Growing Guide for Sweet Potatoes
If you can’t start sprouting your seed immediately, tubers can be stored at above 55° for several weeks. Definitely start sprouting by mid April. To germinate sweet potatoes, spread 3" of potting soil in a crate or other well-drained container, arrange the tubers on top so they aren’t touching, and add enough soil to cover by a few inches.
Keep the soil in your bedded-down crate at 75-80° with a heat mat or heated greenhouse. Keep in direct sunlight and water daily. Don’t allow soil to dry out, but don’t let it get waterlogged. Maintain these conditions for about 6 weeks and watch slips (sweet potato sprouts) shoot out of the bedding.
Taking Cuttings and Rooting
Once slips are 6-12", dig out each seed piece from the crate. At each eye, slice off the clump of shoots and pull apart so that you’re left with individual plants, each with roots, stem and leaf. It’s not crucial that each slip is perfect, as only a bit of plant material is needed for it to root. If it’s still too cold outside to transplant, pot up the slips, or root them in warm water in your greenhouse for up to several weeks. Adding fish hydrolysate with kelp to the water can be a huge help during this stage.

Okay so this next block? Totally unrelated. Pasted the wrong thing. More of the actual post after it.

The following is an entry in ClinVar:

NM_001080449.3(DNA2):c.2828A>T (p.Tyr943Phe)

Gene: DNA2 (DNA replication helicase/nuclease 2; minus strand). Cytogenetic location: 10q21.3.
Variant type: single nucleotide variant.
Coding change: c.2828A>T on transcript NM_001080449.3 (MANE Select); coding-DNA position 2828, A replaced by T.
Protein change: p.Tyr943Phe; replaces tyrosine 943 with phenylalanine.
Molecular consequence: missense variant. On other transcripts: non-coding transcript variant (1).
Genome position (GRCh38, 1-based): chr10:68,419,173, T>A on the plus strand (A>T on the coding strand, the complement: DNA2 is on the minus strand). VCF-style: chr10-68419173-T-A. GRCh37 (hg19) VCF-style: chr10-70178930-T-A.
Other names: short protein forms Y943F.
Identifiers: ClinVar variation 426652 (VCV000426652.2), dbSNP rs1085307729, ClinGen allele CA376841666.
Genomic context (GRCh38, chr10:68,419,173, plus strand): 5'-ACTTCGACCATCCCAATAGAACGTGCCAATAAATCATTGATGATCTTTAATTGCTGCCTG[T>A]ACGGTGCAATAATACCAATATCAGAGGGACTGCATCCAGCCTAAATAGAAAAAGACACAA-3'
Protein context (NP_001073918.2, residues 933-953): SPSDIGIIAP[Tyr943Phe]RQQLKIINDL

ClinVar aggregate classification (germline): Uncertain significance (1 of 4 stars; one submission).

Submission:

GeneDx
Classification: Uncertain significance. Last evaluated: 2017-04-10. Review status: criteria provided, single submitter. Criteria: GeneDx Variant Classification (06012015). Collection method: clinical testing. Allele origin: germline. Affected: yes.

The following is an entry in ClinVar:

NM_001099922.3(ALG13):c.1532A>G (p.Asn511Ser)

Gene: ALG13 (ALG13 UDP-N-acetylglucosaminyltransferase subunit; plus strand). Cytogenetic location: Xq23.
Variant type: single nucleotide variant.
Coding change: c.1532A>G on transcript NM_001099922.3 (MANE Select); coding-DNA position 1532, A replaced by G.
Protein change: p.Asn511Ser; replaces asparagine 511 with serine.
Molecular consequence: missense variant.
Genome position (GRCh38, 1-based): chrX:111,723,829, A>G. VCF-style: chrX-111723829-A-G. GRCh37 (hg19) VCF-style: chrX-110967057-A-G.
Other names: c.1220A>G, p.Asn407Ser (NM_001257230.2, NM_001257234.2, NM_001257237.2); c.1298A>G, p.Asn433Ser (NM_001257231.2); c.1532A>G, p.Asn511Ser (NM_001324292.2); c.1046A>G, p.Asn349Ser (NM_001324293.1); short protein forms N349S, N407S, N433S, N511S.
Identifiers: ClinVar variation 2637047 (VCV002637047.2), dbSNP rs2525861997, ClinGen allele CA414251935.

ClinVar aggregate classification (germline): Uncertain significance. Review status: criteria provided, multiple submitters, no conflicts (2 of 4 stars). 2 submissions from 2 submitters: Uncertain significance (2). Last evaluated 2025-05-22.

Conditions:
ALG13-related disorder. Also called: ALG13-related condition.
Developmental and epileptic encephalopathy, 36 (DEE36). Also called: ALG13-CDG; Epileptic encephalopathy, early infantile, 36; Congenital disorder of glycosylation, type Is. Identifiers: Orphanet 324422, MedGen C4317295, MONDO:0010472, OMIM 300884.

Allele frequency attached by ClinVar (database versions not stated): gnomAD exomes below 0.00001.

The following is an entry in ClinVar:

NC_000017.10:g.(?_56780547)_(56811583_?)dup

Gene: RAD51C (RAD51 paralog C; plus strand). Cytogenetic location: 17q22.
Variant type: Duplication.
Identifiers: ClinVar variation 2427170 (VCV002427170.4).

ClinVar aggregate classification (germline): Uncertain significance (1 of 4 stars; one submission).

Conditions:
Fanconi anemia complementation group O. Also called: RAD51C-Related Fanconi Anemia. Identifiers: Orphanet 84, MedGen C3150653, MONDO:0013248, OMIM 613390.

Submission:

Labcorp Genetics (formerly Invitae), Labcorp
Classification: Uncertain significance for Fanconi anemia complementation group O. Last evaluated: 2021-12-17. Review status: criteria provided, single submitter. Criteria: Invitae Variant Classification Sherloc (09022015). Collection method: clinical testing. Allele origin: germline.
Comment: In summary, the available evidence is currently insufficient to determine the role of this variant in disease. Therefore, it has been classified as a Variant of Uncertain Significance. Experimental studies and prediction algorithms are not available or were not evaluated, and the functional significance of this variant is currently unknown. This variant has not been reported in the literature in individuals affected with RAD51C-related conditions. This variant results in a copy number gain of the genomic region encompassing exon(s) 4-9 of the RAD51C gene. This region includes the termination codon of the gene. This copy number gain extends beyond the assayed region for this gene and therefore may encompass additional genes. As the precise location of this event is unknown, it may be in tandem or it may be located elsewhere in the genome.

Gently harden off your slips as you would tomatoes after the last frost. Plant on a warm overcast June day when soil temps have warmed to at least 60°. Set slips out in mounds, either in a hoophouse, with black plastic, or under hooped row cover (any combination of these techniques is fine). Sweet potatoes like a loose soil bed with plenty of organic matter and micro-nutrients—think Kelp Meal and Azomite. Spacing is crucial. Plant 18" apart, one row per bed. Water in well to prevent serious transplant shock.
Harvest and Curing
Harvest just before frost. Before storing, spread in a single layer in a greenhouse or room above 70° for 10-14 days. After curing, store above 55°, and enjoy!